Quality Time With Your Kids When You Work Too Much

I work. A lot. I have a fulltime job and I also work part-time at a makeup store and I also babysit. Typically, my week consists of 65 hours or more at work – and it sucks. I feel like I’m completely failing at being there for my daughter, and I know I’m not the only one that feels this way. So when we do get time together, I try to make the absolute most of it.
Mornings are huge for us. Because my work day starts at 10am on most days, breakfast is usually the only meal I can really be present for. I always have her with me when I make her breakfast, we have some music on and I try to make it fun! She’s only 8 months old but we still have dance parties every morning. I always sit with her while she eats, typically doing my makeup at the dining room table while she eats in her highchair. I talk to her the entire time and really try to just be there with her without worrying about the 9 million other things I need to be doing.
We read books all the time! I love having cardboard books out for her to play with, and when she grabs one I always try to sit down and read it with her. It’s a really good way to have some bonding time while she’s playing, and it’s good for so many parts of development. I try to read bigger books with her as well, but some days there just isn’t time. I know her dad and grandparents read with her when I’m not there, but it’s nice to be the one doing it sometimes.
Ever since I’ve started putting my phone down more when I’m with my daughter, I have noticed such a big difference in how much time I feel like I have with her. The first couple months I was hooked to my phone and I feel like I missed so much! I will put on some music or an audiobook in the background, or sometimes nothing at all, and I won’t touch it for an hour or two which is so nice. Not worrying about texting someone back or scrolling through Instagram has helped me feel so much closer to my little one. I’ll pick my phone up for pictures, but that’s it. If it’s an especially stressful day, I’ll even put it into airplane mode so that I can’t get any notifications at all.
Bath time is a huge bonding time for us right now. I am only home a few nights a week, so that’s when bathtime is! I love playing with her in the bath and it’s such a good way to be productive but still have some fun bonding time together.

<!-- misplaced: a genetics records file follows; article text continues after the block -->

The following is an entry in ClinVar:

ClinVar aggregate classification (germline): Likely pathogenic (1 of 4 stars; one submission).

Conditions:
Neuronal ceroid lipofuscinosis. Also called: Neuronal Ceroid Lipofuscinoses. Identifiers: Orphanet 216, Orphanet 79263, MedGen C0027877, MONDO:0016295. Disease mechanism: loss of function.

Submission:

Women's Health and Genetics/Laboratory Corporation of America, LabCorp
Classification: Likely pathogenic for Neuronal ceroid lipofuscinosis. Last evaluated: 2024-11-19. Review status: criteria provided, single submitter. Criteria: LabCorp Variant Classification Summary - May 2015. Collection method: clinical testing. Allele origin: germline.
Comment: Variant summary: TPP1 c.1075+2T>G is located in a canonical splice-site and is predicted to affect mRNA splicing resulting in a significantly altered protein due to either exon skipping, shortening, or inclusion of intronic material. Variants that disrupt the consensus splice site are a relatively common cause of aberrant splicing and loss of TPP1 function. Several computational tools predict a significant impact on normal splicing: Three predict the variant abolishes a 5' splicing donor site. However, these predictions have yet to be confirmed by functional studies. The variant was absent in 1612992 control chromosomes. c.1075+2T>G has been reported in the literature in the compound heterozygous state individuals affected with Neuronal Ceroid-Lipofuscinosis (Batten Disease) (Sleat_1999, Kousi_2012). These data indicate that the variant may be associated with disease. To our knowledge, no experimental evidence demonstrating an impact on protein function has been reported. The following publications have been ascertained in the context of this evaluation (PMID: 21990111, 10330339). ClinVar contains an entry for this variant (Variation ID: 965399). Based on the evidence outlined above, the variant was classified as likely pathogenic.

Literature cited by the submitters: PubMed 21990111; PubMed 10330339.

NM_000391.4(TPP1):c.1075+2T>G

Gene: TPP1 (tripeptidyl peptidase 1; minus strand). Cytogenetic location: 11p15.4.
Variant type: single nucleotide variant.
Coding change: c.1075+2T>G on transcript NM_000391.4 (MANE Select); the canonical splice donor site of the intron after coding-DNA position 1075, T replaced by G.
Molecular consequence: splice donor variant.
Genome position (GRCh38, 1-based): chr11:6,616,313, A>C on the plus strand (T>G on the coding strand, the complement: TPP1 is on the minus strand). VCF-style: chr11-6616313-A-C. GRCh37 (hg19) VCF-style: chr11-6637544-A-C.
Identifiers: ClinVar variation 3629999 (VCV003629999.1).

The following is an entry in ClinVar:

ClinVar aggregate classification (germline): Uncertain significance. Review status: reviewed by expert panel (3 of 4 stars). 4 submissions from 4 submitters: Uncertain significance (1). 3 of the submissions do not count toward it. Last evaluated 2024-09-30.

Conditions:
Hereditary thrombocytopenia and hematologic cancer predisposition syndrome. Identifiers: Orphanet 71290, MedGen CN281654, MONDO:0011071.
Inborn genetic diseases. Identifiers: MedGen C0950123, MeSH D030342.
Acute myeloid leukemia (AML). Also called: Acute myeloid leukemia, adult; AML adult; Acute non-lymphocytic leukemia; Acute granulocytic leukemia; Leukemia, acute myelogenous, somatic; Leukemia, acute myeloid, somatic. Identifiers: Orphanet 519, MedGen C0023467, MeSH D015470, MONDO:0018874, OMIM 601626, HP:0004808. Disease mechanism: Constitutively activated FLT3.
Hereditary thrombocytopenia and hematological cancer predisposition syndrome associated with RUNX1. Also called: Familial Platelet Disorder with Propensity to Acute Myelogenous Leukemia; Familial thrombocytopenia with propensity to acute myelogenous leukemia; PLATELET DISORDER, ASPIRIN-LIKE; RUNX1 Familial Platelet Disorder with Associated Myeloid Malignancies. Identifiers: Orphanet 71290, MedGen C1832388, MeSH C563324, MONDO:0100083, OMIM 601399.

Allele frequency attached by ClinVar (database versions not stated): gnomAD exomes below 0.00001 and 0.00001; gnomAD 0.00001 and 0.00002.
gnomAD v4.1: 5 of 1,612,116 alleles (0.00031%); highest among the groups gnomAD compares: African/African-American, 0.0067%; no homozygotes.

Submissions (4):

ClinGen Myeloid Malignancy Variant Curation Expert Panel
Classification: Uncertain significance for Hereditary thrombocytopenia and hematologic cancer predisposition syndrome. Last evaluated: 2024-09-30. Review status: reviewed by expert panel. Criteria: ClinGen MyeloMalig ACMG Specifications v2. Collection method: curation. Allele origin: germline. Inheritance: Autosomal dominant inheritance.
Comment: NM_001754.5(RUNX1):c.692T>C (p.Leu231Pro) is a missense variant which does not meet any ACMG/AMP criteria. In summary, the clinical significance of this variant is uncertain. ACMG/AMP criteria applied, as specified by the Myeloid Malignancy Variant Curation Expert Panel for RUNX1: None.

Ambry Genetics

Walk! I am lucky enough to work in childcare just a few minutes away from my work, so we walk there every morning and walk home every afternoon, and we absolutely love it. It’s so nice to get outside together every day even just for a few minutes. On days we don’t work, or when I was on maternity leave, we would just walk around the block every day (no longer than a 5 minute walk) and I still just loved the time with her. No walk is too short, so even if you don’t have a ton of time, you can usually still squeeze one in.
Needing some time to yourself? Don’t worry, it’s not just you. I feel like sometimes I never get to just be alone. It’s either work or baby or spouse, it’s always something. Showers are a great way to unwind, but that’s such a typical answer isn’t it?
One way I make sure I get some alone time every week, and believe me this does not always happen, is I get up early just once a week and I do whatever the hell I want to do. Sometimes I work out, sometimes I watch TV, sometimes I take a shower or a bath, self-tan, lay on the floor, go back to sleep on the couch, make myself a nice breakfast…Whatever it is, I make it something I couldn’t just do on a normal day when I’m surrounded by other people. I make the most of my hour and by the time it’s over I typically feel pretty refreshed.
If you’re a working mama like myself and you feel like you just never have enough time with your kiddos, believe me you’re not alone and you’re doing a fantastic job. You’re working your butt off to support your family and that is so admirable. Keep doing you and keep pushing for a better life for you and your family. You’ve got this, just take it one day at a time.

All Natural Carpet Cleaner

I love the smell of a clean house, but I hate the idea of using so many chemicals around my family. Over the past few years I have tested, tried, and been disappointed by a number of home-made cleaning products. It has taken me a while to figure out which products and recipes really work. This carpet cleaner has been tried and proven and is perfect whether you’re looking for a fresh scent when you vacuum or if you need a deep carpet shampoo.

Below, I will give you my personal recipe using a DoTerra oil, as well as some alternatives! Enjoy!

My Favorite Ingredients:

1 c. baking soda

2 – 3 drops DoTerra Purify Cleansing Blend essential oil


Alternative #1:

1 c. baking soda

3 drops lemon essential oil

1 drop lavender


Alternative #2:

1 c. baking soda

2 drops citronella oil

1 drop tea tree oil

1 drop lemon oil


Alternative #3:

1 c. baking soda

1 drop lemon oil

1 drop tea tree oil

1 drop lavender (or eucalyptus)


If you are vacuuming, sprinkle any one of these carpet cleaners before the vacuum. If you are using this as a carpet shampoo, sprinkle it on the carpet heavily and then vacuum. Add it in place of the carpet soap in your carpet cleaner in the same quantity you would soap.